It’s absolutely essential for people (especially young people) who fight the power to learn how to be angry for a long time. Otherwise the rage and fury will clot your blood and clog your pores. No one will protect you from the exhaustion and emotional toll these struggles will take; you must protect yourself. And in my experience, bitterness and bile are supreme enemies against which you must be vigilant. Nothing will make you burn out more quickly than succumbing to the belief that there’s no point.

The chapter “How to Be Angry for a Long Time” is on the Medium website. Please have a look.

7. Take care of yourself. Eat well, drink water, breathe deeply, and exercise. Watch funny movies and play fun games. Garden, take walks, or do whatever makes you feel good. Resist the temptation to escape into clouds of oblivion or bottles of despair.

8. Made good art. As Neil Gaiman said: “Life is sometimes hard. Things go wrong, in life and in love and in business and in friendship and in health and in all the other ways that life can go wrong. And when things get tough, this is what you should do: Make good art.” Read the comic from Zen Pencils.

9. Find a book about history and read it. I recommend Howard Zinn’s A People’s History of the United States or perhaps East Timor: Genocide in Paradise by Matthew Jardine. Learn about those people and organizations who have resisted violence and oppression in other places and times.

10. Educate others. If you are unhappy with the result of an election, you must know and/or believe things that other people do know know or understand. Use this opportunity to share important facts and perspectives with which others may be unaware. Stay focused on specific things that people can investigate for themselves. Find common ground where possible and challenge everyone to be their best selves.

On the Prospect of a President Trump

It’s 9:46 PM Central Time and the New York Times just called Ohio for Trump. Things do not look good.

If you voted for Trump because you’re angry about how the economy isn’t helping millions of Americans, I’m with you. We can work together.

If you voted for Trump because you hate the corrupt political machine, I’m with you. We can work together.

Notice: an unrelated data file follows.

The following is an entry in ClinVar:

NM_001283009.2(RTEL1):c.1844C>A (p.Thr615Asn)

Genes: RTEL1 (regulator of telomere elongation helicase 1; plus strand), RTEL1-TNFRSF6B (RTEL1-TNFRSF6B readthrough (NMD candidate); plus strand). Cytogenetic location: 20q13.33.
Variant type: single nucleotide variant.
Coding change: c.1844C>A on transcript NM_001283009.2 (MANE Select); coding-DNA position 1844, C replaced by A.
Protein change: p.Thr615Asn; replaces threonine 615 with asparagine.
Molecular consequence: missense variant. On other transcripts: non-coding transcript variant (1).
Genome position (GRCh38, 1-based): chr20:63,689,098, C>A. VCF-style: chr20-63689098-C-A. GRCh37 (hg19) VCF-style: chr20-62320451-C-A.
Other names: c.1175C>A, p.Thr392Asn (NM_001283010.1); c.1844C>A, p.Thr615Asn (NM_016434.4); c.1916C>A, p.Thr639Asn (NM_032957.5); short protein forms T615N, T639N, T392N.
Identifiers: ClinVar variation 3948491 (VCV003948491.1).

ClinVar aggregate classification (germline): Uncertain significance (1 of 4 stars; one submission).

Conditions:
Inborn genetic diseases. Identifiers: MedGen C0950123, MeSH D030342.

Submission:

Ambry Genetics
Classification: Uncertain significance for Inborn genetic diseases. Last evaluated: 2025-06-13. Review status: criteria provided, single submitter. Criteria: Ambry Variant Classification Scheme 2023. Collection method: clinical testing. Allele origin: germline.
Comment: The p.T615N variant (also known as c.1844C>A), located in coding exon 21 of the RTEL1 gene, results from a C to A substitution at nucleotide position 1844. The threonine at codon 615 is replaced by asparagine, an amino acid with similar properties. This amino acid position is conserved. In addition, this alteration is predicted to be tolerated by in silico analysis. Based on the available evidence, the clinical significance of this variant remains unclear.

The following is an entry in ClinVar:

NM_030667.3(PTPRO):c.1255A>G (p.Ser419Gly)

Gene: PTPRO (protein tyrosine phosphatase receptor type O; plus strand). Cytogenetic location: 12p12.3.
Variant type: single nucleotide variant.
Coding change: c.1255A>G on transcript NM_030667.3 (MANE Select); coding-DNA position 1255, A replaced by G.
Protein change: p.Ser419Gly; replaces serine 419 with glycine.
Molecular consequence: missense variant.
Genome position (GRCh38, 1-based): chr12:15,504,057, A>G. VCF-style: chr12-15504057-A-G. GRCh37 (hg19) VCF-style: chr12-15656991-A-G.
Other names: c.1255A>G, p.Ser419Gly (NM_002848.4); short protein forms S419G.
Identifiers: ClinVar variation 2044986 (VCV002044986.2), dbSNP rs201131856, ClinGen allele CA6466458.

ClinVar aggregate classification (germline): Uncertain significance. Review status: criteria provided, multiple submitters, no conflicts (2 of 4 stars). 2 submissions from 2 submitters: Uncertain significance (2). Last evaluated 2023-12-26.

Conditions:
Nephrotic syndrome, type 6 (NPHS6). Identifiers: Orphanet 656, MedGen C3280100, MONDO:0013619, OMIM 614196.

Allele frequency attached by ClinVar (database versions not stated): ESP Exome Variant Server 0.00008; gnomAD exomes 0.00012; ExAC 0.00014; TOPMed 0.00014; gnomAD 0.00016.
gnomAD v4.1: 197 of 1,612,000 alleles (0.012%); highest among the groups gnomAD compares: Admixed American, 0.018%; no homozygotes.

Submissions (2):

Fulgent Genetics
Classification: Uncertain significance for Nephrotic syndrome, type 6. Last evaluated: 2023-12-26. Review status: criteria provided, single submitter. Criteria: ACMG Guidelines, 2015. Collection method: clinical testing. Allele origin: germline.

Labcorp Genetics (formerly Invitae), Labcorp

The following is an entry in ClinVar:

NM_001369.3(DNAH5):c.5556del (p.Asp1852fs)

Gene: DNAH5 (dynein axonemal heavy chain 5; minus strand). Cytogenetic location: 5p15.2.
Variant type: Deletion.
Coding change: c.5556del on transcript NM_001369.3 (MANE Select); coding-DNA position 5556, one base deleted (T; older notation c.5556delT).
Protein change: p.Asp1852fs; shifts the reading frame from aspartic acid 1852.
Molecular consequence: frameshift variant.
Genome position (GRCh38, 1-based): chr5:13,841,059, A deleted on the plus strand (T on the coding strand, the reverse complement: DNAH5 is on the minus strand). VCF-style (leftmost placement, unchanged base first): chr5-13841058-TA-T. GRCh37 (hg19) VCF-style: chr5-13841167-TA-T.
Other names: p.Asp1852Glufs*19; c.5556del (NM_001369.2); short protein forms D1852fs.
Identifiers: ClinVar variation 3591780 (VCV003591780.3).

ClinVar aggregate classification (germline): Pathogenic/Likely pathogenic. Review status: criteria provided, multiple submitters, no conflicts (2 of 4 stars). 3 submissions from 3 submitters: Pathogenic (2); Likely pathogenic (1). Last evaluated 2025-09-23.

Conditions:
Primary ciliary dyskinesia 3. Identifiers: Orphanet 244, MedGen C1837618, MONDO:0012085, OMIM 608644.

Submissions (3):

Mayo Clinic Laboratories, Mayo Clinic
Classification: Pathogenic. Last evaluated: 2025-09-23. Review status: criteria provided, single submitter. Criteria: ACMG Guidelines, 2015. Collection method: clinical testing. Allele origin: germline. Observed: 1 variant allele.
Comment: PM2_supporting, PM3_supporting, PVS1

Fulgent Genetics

If you voted for Trump because you’re fed up with people not recognizing the anger and rage in your community, I’m with you. We can work together.

Let’s find some common ground and fight for a better world.

If you voted for Trump because you hate people whose skin is different, or who speak a different language, or worship a different god, then you can go to hell. I want nothing to do with you. You are everything that is wrong with our country. Please pay close attention to how that hatred causes pain and suffering in the years to come, and change your ways.

Your hatred is never going to make your life better. It will only feed the egos of demagogues and monsters who seek to keep you separated from those with whom you have so much in common.

Everyone makes mistakes. We must learn from them. If you voted for Trump for the right reasons, please pay attention to how little your life actually improves under a Trump presidency.

And for everyone who did not vote Trump — keep your heads up. The people on East Timor never gave up. Harriet Tubman never gave up. Harvey Milk never gave up. They all faced much more terrible conditions than we face. A luta continua, fight the power, keep on keeping on.

Resistance is fertile.

Taibbi: The Divide

Matt Taibbi’s new book The Divide is superb. Everyone needs to read it right away. He oscillates from heartbreaking descriptions of people arrested for “blocking pedestrian traffic” (these arrests are purely done to meet police quotas) and enraging explanations of white-collar criminal activity that’s never investigated, let alone punished.

What emerges is a devastating critique of dysfunctional American injustice, especially for those on the top and bottom of our economic system. Toward the end he explains beautifully:

This goes far beyond the oft-quoted liberal cliché about how we now have “two Americas”, one for the rich and one for the poor, with different sets of laws and different levels of punishment (or more to the point, nonpunishment) for each. The rich have always gotten breaks and the poor have always had to swim upstream. The new truth is infinitely darker and more twisted.

The new truth is a sci-fi movie, a dystopia. And in this sci-fi world the issues aren’t justice and injustice, but biology and mortality. We have a giant, meat-grinding bureaucracy that literally alters the physical makeup of its citizens, systematically grinding down the losers in a smaller, meeker, lower race of animal while aggrandizing the winners, making them bigger than life, impervious, super-people.

Again, the poor have always faced the sharp end of the stick. And the rich have always fought ferociously to protect their privilege, not just in America but everywhere.

What’s different now is that these quaint old inequities have become internalized in that “second government” — a vast system of increasingly unmangeable bureaucracies, spanning both the public and private sectors. These inscrutable, irrational structures, crisscrossing back and forth between the worlds of debt and banking and law enforcement, are growing up organically around the pounding twin impulses that drive modern America: burning hatred of all losers and the poor, and breathless, abject worship of the rich, even the talentless and undeserving rich.